LGCmain
Indian Journal of Pathology and Microbiology
Home About us Instructions Submission Subscribe Advertise Contact e-Alerts Ahead Of Print Login 
Users Online: 1150
Print this page  Email this page Bookmark this page Small font sizeDefault font sizeIncrease font size
IJPM is coming out with a Special issue on "Genitourinary & Gynecological pathology including Breast". Please submit your articles for these issues


 
  Table of Contents    
LETTER TO EDITOR  
Year : 2015  |  Volume : 58  |  Issue : 4  |  Page : 569-570
Discordant and metachronous Non-Hodgkin's lymphomas: Enteropathy-associated T-cell lymphoma, Type II with aberrant expression of CD4 presenting several years after a mucosa-associated lymphoid tissue type B-cell lymphoma


Department of Laboratory Medicine, Kokilaben Dhirubhai Ambani Hospital, Mumbai, Maharashtra, India

Click here for correspondence address and email

Date of Web Publication4-Nov-2015
 

How to cite this article:
Fonseca F, Hastak M, Kulkarni B. Discordant and metachronous Non-Hodgkin's lymphomas: Enteropathy-associated T-cell lymphoma, Type II with aberrant expression of CD4 presenting several years after a mucosa-associated lymphoid tissue type B-cell lymphoma. Indian J Pathol Microbiol 2015;58:569-70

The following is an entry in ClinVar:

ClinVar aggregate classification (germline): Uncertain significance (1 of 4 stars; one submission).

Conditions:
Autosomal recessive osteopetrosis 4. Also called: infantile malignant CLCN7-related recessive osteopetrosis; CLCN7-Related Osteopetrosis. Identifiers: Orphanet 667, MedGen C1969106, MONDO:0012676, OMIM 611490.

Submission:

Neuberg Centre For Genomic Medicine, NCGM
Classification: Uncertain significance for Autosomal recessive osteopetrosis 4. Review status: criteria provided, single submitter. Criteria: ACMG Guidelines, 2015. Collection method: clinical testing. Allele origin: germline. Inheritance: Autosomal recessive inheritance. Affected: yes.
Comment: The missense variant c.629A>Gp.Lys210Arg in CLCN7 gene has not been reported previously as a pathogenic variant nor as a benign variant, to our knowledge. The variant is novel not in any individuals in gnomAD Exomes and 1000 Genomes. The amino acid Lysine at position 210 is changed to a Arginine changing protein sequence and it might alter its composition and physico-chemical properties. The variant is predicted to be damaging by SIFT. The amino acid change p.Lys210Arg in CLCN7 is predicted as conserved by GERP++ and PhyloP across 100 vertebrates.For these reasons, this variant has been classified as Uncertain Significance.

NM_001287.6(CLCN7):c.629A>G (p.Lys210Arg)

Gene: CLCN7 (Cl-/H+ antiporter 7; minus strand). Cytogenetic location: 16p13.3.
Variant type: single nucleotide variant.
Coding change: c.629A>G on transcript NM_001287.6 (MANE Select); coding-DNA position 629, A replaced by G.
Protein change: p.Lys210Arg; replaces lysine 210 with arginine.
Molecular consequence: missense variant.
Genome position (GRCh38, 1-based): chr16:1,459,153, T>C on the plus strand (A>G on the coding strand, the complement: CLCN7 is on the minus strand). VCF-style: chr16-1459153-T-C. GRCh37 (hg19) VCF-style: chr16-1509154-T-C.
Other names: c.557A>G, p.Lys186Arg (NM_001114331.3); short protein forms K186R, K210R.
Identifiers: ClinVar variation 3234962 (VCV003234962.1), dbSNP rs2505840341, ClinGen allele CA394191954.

How to cite this URL:
Fonseca F, Hastak M, Kulkarni B. Discordant and metachronous Non-Hodgkin's lymphomas: Enteropathy-associated T-cell lymphoma, Type II with aberrant expression of CD4 presenting several years after a mucosa-associated lymphoid tissue type B-cell lymphoma. Indian J Pathol Microbiol [serial online] 2015 [cited 2019 Nov 14];58:569-70. Available from: http://www.ijpmonline.org/text.asp?2015/58/4/569/168848


Editor,

We describe a rare case of discordant lymphoma of B- and T-cell immunophenotype, which presented metachronously with a time interval of 9 years between the diagnosis of the two entities.

Our patient presented with perforative peritonitis, and an emergency exploratory laparotomy was carried out. On histopathology, the perforation site in the ileum revealed a diffuse infiltrate of a dual population of predominantly medium-sized and a few large atypical lymphoid cells admixed with an inflammatory infiltrate, contiguously involving a small solitary mesenteric lymph node. The differential diagnoses considered on the basis of the microscopic features were: Enteropathy-associated T-cell lymphoma (EATL), peripheral T-cell lymphoma, NOS, anaplastic large cell lymphoma and extranodal natural killer/T-cell lymphoma, nasal type.